The Supreme Court of the Philippines is soon set to hear oral arguments on a petition that seeks to allow marriage equality in the country.
In a public speech, the Governor General of the Solomon Islands quoted provisions criminalising same-sex activity to reiterate that “our present criminal law is against same-sex marriage and associated conduct.”
A child care centre in New Zealand was reported to reveal an employee's HIV status to parents to “discount any potential fears before they might arise” after she announced that she would appear in an HIV awareness-raising campaign. A few weeks after, the woman lost her job - in a decision the employer claimed not to be connected to her HIV status.
In what has been called “a ground-breaking sentence”, the Supreme Court of Poland ruled against discrimination of LGBT persons in access to services.
In Germany, President Frank-Walter Steinmeier has recently asked forgiveness for the suffering inflicted on persons persecuted after Paragraph 175, while Ireland is soon set to debate a motion apologising to men who were convicted of engaging in consensual same-sex sexual acts prior to their decriminalisation.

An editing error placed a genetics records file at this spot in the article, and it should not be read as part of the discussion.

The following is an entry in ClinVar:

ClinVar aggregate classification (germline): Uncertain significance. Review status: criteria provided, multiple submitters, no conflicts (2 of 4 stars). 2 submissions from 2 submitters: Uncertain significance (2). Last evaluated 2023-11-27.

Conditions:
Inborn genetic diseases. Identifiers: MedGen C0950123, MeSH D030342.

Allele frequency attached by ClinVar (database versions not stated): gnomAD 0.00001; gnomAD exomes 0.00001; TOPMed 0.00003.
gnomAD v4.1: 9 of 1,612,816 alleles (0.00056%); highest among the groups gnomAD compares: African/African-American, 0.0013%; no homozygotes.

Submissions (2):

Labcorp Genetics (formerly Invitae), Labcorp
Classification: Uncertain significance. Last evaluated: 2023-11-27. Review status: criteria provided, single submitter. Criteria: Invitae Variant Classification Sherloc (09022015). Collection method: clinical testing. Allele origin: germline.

The second edition of the European Lesbian* Conference will take place in April 2019 in Kiev, Ukraine.
A binational same-sex couple have seen their request for a spousal visa rejected multiple times from the Department of Home Affairs in South Africa. The couple has taken the issue to court, where they are reportedly facing yet more delays.
A radio and digital campaign called Unheard Voices was launched to share real-life stories of people across Southern Africa who are LGBT or sex workers.